Serving the Community
Michael is not just the first member of his family to earn a bachelor’s degree, but he’s also the first to become a member of law enforcement. Growing up, it was something he was always attracted to, though he admits everything he knew about criminal justice was from TV until he went to UAGC.
He never refers to policing as a job. Instead, it’s a career, and one that strengthens his connection to the citizens in the region where he grew up.
“Serving the community is important to me, and the things I learned in school help me be a better problem-solver based off what I’ve learned about the needs of the community,” he says.
Michael’s expanded view of social justice is already a tremendous benefit in his day-to-day interactions with the public, and he wants to take on even bigger challenges now that he has a degree.
“It opens a door if I want to test for the next rank of lieutenant,” he says. “That’s something that comes up about once a year. It hasn’t opened yet since I’ve had my degree, but when it does later this year, I’ll be able to put in for the next rank.”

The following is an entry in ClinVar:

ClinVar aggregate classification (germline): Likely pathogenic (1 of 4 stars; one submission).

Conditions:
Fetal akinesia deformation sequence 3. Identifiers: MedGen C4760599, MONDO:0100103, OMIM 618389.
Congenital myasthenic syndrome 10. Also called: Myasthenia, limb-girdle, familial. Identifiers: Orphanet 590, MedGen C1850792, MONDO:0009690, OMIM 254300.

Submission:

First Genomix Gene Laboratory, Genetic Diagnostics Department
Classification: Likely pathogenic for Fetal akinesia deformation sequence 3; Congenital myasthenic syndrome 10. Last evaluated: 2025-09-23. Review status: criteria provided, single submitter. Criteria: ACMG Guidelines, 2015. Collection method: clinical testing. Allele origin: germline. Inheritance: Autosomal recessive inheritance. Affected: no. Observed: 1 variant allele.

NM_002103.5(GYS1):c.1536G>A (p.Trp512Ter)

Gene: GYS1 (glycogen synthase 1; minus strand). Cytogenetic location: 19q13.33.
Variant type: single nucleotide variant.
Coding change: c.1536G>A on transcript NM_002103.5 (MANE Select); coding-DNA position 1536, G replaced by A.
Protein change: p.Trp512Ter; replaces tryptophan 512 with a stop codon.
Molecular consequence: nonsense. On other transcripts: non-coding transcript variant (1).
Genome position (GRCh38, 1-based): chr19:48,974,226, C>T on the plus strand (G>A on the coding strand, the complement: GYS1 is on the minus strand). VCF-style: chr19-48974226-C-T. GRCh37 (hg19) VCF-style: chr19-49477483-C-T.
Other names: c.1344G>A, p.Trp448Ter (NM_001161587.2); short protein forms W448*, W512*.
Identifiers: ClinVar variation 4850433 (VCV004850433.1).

As a sergeant, Michael oversees police officers and spends more time in the field responding to calls. A promotion to lieutenant, he explains, would give him the chance to be involved in more community-focused projects. At that level, he could serve as the department’s liaison to schools, churches, homeowners associations, and other groups, bringing a broader perspective and the capability to address challenges or gaps in communication.
“It’s being able to apply what I’ve learned in school to different viewpoints and say, ‘Here’s a more in-depth solution to a community-based problem,’” he says. “I think being in this profession, you touch a lot of lives in different ways.”